DMV investigating Central VA truck driving school

DMV investigating Central VA truck driving school

RICHMOND, VA (WWBT) - The Department of Motor Vehicles is investigating a local truck driving school. A former student of this program reached out to 12 On Your Side saying
the school is not living up to its claim and is violating several DMV codes.

James Corbett says after a career in accounting he wanted to get out on the road for a few years before retirement. He came to a school in Virginia because he had family in the area. He says that school, with ties to area community colleges, is not what it seems.

Corbett says he researched what company pays truck drivers the most -- once he found it, he says that company gave him a list of programs that would train him to earn his commercial driver's license.

"They sent me a list and I seen this one in Hampton which is right near Chesapeake, and I said, 'oh how good is this?' And the name of the school was listed as Thomas Nelson Community College," said Corbett.

Thomas Nelson and John Tyler Community colleges refer students to through the Workforce Alliance Program. is the website for U.S. Truck Drivers Training Program Inc.

Corbett says he paid $4,000 for the full-time training course that claimed it would get him ready to pass the CDL test with DMV in four weeks. Along the way, he says the instructors were cutting corners that didn't benefit students who are learning how to drive 18 wheelers.

"Here's the test, now you can look at test and you have 10 minutes to ask me any of the questions that are on the test and I'll give you the correct answer and if anybody starts writing on the test, that part is over and you're on your own," Corbett told NBC12. "So with that, within 10 minutes we were able to ask the instructor 30 questions and get the answers and through proper memorization, if you will, everybody was able to ace the test."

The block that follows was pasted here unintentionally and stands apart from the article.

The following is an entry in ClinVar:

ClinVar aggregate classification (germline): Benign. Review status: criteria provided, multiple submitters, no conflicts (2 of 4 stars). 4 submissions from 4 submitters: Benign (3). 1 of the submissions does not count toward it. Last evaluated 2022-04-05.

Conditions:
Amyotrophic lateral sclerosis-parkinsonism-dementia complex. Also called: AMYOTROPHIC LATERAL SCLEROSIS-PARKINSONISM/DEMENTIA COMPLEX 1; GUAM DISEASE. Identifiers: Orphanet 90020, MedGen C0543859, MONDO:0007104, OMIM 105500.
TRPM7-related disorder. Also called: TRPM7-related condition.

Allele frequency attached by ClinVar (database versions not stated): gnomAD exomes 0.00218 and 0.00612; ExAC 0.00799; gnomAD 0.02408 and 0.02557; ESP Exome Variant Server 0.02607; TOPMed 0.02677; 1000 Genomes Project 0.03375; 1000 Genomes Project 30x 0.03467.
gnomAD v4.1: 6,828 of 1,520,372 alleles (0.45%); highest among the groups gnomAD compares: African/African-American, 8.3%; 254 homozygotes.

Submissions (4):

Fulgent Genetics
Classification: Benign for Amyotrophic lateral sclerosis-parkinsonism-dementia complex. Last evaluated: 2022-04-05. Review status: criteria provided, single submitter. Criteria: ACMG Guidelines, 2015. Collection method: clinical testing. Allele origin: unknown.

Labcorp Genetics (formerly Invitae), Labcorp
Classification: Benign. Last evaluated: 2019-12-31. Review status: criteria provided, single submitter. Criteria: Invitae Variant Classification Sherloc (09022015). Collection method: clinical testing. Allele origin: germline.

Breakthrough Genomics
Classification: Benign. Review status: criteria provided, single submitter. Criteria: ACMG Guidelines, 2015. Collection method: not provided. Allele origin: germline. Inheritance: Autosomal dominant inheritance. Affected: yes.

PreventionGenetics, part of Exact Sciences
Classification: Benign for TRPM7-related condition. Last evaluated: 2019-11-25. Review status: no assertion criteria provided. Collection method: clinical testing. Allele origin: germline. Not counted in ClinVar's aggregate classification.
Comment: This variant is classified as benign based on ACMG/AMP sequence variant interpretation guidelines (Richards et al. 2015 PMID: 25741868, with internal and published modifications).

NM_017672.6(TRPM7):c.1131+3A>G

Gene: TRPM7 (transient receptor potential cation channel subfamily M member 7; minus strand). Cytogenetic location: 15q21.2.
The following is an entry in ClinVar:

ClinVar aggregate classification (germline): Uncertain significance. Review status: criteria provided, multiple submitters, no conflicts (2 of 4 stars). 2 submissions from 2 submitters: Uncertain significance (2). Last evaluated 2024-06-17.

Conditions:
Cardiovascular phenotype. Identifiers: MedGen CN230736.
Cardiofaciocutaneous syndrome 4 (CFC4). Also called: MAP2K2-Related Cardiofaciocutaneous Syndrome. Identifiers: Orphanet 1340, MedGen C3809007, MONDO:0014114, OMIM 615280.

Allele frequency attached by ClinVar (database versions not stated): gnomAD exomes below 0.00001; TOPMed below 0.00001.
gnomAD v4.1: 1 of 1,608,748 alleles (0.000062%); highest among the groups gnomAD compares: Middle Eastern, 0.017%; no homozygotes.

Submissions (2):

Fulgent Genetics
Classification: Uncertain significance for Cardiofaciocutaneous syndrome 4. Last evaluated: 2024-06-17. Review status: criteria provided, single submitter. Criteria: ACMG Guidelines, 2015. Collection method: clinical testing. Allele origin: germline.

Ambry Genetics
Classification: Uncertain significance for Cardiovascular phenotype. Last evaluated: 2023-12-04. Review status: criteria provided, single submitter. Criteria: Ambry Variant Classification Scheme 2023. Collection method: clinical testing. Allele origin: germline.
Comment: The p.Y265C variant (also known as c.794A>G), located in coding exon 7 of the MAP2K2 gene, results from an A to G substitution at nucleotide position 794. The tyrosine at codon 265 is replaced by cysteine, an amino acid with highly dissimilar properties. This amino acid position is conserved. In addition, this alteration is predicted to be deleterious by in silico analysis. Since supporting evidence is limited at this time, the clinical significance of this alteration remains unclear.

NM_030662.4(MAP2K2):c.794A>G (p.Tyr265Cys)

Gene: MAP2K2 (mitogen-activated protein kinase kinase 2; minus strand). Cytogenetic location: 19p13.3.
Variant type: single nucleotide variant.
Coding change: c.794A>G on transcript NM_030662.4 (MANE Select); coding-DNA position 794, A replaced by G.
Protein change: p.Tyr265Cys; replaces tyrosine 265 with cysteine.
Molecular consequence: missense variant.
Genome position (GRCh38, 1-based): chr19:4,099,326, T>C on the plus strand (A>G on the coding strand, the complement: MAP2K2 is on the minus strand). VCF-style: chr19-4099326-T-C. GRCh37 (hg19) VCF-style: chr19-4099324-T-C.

In addition to the written tests, Corbett says they were learning to drive.  But after six weeks into his four-week course, he says he only learned how to park in this training lot.

"At the end of six weeks, I had yet to be on the road," said Corbett. "I had yet to be off their lot, behind the wheel, on public roads, practicing."

Corbett says the lack of training showed when other students went to test for their licenses.  He says some passed, several failed, and adds that the program wasn't turning over students. The classes were growing, but the access to training stayed the same.

Corbett filed a formal complaint against U.S. Truck Drivers Training Program Inc. with DMV. He sent NBC12 the same complaint.  And while NBC12 was investigating, an investigator with DMV showed up too.

A DMV official says there is an open investigation into the school, but says the DMV can't comment until that investigation is complete.

The school's owner declined an on-camera interview, but denied Corbett's claims, adding he would provide student records that showed Corbett had attendance issues and "did" have opportunities to go out on the road.

However, those records were never provided and Corbett attests that he was never given the opportunity to train on the road.

Officials at John Tyler and Thomas Nelson community colleges say they are cutting ties with the Workforce Alliance Program after this semester, but didn't say why.

In addition to Corbett's claims of bad instruction, he says instructors at the school violated several DMV codes -- including having too many students in a cab while training and an instructor smoking in the cab with students.

Corbett provided a picture of that incident as evidence.

The owner of the company denies those violations.

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